The Vampire Diaries is back for season number 5 with a fresh new look, new characters, and new reasons to watch. The task of bouncing back after a mediocre senior year clearly did not fall on deaf ears. The storyline has received a much needed facelift, and the excitement we came to expect in earlier seasons is coming back into style.
Looking back for a moment, season 4 quickly became stale. Vampire Elena (Nina Dobrev) desperately tried to adapt to her new supernatural lifestyle while everyone else desperately searched for the cure. Emotions ran high as different vampires vied for a shot at being human again. And, the person who ended up with it wasn’t exactly a welcoming candidate. Death became an easily traversed problem (welcome back, Jeremy (Steven R. McQueen), the sire bond became an irritating problem (more will they, won’t they with Elena and Damon (Ian Somerhalder)), and Bonnie’s (Kat Graham) new form of witchcraft just became a problem (waking up in a room you set on fire with your mind, not a good thing).
Another huge blow to the narrative was that The Vampire Diaries was clinging to a villain that no one wanted to hate any longer. Klaus (Joseph Morgan) was so season 3! Both he and Rebekah (Claire Holt) were developing some serious likable qualities. Even with all the bad things they have both done, they seem inherently redeemable. Without going into a spin-off, there was no way to include them in the way fans wanted without completely refocusing the show. Thus the spin-off was born, The Vampire Diaries had a chance to regroup, and everyone rejoiced – with the minor exception of those reluctant to see Klaus and Caroline (Candice Accola) separated.
Going into season 5, The Vampire Diaries writers had their work cut out for them. They needed to come up with something that would give fans a renewed sense of enjoyment for the show after the season 4 slump, and I think they may have found it. There are some new twists that are already in motion that should be interesting to see how they play out.
Last year left off with a cliffhanger that really put the episodes leading up to it to shame. Silas (Paul Wesley) was an enigma for most of the season, but his “true” face was finally revealed. He is now wreaking havoc in his own skin. And, no offense to Klaus, but Silas makes all other villain’s look insignificant. Here’s a guy who is immortal, doesn’t share the same pesky ‘stake through the heart’ problem that most vampires have, and doesn’t have to worry about the effect vervain has on compulsion. More importantly, or concerning, is that he also either has the same ability to switch off his humanity, or worse, doesn’t have any to start with. Either way, he makes one badass super villain.The transition from high school to college has been known the kill even a strong show pretty quickly. If you recall, we saw former WB hit series Dawson’s Creek start to fall apart around this time in the character’s lives. The CW chose to avoid this period completely with the long-running One Tree Hill. Even though that wouldn’t have worked well with The Vampire Diaries, they seem to be going about it in an equally interesting way. Instead of completely uprooting all their characters and making them either all attend one college, or inventing an inexplicable reason for why everyone else needed to find themselves in that same alternate town, Mystic Falls is still very much a featured component of the show.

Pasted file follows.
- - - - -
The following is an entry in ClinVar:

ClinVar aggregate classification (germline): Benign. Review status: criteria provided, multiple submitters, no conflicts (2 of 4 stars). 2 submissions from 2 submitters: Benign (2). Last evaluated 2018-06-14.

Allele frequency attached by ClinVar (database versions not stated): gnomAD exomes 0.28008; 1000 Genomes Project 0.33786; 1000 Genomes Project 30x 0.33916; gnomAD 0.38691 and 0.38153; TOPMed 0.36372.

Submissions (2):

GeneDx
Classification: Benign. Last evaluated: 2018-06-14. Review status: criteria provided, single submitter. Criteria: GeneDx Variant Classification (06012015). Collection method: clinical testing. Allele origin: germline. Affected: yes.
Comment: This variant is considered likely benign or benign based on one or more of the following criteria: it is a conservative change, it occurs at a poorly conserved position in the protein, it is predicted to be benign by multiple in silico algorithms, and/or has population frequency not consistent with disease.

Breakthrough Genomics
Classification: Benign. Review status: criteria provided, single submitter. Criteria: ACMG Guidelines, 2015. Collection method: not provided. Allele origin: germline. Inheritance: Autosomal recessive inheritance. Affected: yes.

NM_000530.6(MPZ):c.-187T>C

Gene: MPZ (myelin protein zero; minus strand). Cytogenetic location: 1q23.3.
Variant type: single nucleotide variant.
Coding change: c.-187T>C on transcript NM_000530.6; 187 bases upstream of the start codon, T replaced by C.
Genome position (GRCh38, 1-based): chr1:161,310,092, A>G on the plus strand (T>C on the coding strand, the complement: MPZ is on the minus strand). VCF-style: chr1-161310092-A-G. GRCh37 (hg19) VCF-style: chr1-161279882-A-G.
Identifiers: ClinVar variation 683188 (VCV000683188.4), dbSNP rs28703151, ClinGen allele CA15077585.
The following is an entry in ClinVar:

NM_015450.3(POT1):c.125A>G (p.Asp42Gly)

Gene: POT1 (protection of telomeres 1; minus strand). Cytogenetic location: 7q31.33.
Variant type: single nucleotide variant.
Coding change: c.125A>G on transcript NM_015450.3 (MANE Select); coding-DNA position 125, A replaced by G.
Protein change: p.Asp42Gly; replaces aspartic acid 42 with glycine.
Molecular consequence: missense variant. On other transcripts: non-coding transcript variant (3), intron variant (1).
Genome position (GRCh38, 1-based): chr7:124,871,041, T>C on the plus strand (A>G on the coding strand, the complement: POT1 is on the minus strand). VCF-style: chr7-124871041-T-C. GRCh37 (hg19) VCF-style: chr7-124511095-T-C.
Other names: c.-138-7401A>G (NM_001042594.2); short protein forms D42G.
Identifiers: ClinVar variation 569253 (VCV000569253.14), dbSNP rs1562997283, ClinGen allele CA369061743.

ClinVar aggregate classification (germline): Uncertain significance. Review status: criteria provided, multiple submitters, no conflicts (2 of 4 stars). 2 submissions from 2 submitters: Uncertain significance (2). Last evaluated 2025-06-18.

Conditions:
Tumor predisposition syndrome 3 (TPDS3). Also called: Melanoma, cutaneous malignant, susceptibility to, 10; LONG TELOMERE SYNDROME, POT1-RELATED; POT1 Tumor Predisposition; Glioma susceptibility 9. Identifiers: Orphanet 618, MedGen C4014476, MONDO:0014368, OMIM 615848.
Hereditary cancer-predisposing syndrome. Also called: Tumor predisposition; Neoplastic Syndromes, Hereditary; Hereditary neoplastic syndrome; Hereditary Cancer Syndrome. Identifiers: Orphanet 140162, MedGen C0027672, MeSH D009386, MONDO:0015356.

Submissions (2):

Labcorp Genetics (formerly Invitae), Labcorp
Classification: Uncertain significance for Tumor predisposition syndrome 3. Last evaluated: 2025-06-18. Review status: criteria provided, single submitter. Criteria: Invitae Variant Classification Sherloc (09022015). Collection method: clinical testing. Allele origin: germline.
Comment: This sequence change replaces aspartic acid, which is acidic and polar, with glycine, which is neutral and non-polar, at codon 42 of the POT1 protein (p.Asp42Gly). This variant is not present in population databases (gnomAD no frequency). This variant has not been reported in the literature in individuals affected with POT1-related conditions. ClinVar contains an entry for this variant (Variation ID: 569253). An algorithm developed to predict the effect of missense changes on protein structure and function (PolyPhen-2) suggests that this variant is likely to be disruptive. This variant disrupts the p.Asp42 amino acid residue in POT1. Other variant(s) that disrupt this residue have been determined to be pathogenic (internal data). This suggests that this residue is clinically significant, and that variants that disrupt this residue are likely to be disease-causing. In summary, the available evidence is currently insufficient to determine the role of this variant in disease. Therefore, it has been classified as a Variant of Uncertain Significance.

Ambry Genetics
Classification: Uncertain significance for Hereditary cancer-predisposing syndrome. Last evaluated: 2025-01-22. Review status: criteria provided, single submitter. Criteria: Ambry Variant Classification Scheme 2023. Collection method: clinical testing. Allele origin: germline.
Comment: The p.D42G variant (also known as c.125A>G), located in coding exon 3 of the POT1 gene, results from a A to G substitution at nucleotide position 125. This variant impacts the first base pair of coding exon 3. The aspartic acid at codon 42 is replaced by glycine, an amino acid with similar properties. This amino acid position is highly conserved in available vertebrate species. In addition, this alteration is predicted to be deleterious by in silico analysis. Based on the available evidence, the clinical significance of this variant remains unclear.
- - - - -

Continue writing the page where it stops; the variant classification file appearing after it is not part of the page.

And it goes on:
Although Elena and Caroline headed off to college a few hours outside of town, most of the characters are staying right where they were. Watching the girls have a fairly normal college move-in day was a refreshing change of pace. Last season was particularly tough on Elena emotionally, and she (probably the fans, too) needed this benchmark moment to put things in perceptive. Although it doesn’t look like the college experience will be quite what she had in mind, maybe the change of scenery was exactly what she (and the show) needed.
The girls thought they were leaving Mystic Falls and their vampire issues behind in exchange for a fresh start they both welcomed, but someone has other plans for them. Well played, The Vampire Diaries, well played. Just in case anyone was worried that the boys back in Mystic Falls would be having all the fun, what looks to be family drama is catching up with Elena at her new location. We saw this work well as a plot twist in season 1 and 2 with the discovery of her biological parents. This also might be a good segue for Jeremy to join his big sister, even though Damon as a caretaker has quite a bit of appeal.